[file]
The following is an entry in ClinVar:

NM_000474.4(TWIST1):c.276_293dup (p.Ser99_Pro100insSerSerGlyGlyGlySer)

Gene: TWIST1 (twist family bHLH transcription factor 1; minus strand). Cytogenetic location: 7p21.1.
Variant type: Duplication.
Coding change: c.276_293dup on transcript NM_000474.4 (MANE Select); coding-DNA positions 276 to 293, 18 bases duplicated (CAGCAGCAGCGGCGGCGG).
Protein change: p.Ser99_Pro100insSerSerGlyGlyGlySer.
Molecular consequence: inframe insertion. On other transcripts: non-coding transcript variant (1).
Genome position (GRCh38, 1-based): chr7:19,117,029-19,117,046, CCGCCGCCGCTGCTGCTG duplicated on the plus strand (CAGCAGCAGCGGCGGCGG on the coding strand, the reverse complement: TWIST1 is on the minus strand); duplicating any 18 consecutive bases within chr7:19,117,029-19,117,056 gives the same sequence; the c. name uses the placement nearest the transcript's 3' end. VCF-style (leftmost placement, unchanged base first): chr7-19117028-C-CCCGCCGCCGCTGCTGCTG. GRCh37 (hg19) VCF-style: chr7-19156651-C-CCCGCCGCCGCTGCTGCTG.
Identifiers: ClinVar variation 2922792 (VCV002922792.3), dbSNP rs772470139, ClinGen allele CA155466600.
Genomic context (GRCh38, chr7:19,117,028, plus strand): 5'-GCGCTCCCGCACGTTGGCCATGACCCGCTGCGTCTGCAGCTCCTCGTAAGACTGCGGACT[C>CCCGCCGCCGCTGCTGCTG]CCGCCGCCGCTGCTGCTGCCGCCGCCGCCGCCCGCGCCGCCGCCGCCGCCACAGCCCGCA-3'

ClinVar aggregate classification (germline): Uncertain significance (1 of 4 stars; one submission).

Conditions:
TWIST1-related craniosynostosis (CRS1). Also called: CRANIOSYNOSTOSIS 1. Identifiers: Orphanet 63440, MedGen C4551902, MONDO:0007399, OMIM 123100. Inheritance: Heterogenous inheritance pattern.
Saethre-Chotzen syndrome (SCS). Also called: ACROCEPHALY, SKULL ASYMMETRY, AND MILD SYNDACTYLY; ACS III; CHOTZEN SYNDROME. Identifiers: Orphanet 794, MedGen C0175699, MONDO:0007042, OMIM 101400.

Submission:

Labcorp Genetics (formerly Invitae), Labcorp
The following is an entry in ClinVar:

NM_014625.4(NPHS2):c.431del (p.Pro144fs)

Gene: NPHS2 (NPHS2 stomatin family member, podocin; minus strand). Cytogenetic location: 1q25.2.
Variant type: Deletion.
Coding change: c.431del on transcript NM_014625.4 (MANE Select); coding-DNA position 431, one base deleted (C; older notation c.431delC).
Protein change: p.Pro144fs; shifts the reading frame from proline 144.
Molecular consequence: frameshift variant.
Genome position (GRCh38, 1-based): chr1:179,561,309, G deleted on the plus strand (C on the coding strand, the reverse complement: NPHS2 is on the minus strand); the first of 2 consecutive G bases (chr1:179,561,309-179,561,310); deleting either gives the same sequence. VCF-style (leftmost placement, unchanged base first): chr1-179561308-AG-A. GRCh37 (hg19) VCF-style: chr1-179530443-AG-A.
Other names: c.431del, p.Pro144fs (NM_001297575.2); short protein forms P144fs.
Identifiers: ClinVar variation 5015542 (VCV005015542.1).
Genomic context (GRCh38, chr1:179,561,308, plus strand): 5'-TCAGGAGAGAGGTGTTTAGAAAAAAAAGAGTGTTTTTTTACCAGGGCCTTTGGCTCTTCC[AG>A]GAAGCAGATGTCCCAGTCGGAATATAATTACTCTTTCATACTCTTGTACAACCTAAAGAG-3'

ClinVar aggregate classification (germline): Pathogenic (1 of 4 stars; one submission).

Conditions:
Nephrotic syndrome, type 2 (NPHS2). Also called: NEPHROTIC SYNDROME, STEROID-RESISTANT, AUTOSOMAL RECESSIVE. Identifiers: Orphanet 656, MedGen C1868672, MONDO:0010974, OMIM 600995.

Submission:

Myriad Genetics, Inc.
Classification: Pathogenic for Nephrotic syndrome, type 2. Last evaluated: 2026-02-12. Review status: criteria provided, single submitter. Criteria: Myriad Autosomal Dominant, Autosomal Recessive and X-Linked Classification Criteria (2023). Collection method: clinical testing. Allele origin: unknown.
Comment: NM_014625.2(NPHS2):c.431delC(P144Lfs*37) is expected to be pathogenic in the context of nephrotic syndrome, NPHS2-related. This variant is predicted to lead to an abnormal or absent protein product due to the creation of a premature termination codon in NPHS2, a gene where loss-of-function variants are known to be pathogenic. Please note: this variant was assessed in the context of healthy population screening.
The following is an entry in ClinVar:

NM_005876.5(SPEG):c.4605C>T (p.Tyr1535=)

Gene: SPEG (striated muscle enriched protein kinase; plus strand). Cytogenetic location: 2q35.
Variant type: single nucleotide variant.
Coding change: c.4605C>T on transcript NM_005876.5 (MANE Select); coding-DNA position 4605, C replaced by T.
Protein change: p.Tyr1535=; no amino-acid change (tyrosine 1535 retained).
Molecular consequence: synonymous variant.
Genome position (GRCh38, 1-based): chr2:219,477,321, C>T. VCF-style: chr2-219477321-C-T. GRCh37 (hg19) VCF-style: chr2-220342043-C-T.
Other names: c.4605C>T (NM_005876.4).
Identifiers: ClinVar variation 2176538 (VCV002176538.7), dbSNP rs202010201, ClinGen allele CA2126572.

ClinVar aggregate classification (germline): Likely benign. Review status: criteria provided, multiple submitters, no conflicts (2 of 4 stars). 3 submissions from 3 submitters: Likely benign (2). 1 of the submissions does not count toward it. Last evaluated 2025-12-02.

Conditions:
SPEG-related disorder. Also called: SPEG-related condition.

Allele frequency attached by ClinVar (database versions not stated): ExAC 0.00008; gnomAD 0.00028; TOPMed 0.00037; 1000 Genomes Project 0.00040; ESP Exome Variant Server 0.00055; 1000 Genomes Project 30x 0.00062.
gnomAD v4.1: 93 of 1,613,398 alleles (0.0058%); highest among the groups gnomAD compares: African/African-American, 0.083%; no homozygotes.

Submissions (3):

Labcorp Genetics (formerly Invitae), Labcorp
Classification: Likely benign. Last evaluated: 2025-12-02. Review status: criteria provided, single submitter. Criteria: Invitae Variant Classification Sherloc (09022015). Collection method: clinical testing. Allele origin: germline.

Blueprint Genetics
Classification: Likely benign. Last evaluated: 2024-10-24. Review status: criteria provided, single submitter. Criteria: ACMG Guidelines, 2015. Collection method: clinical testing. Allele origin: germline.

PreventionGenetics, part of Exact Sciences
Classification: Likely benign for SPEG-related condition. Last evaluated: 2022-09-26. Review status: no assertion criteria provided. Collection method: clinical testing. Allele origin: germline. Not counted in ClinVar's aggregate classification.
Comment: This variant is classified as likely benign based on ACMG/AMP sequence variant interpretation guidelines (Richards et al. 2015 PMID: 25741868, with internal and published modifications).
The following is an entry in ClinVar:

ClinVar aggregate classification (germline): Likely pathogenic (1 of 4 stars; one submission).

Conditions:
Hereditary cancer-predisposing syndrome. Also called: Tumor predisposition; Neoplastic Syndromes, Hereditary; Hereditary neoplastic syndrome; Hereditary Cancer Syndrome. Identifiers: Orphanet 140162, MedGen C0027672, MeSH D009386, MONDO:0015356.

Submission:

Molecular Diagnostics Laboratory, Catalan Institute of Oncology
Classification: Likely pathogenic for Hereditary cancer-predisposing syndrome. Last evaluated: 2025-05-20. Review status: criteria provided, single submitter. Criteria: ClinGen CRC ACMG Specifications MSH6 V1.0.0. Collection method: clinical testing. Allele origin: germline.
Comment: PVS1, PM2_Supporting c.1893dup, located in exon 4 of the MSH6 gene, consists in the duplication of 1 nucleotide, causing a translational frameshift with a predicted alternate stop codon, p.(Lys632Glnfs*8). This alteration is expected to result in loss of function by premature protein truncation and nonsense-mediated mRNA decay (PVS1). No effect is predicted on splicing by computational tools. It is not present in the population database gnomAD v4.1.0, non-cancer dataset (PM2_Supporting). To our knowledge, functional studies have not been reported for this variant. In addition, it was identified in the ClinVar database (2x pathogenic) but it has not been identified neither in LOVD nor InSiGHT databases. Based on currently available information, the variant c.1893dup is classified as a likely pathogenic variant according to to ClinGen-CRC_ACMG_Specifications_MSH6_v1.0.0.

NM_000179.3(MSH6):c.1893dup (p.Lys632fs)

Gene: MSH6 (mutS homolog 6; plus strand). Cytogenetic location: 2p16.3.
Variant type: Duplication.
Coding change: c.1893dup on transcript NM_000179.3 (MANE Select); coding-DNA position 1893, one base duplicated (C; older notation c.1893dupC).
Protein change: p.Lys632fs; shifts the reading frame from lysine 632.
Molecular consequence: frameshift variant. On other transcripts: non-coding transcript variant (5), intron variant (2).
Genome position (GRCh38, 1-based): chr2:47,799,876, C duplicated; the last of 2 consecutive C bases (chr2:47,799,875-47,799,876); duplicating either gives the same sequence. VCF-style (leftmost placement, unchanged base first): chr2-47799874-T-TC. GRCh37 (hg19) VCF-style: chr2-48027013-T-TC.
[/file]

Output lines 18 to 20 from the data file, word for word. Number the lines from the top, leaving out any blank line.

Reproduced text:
NM_014625.4(NPHS2):c.431del (p.Pro144fs)

Gene: NPHS2 (NPHS2 stomatin family member, podocin; minus strand). Cytogenetic location: 1q25.2.
Variant type: Deletion.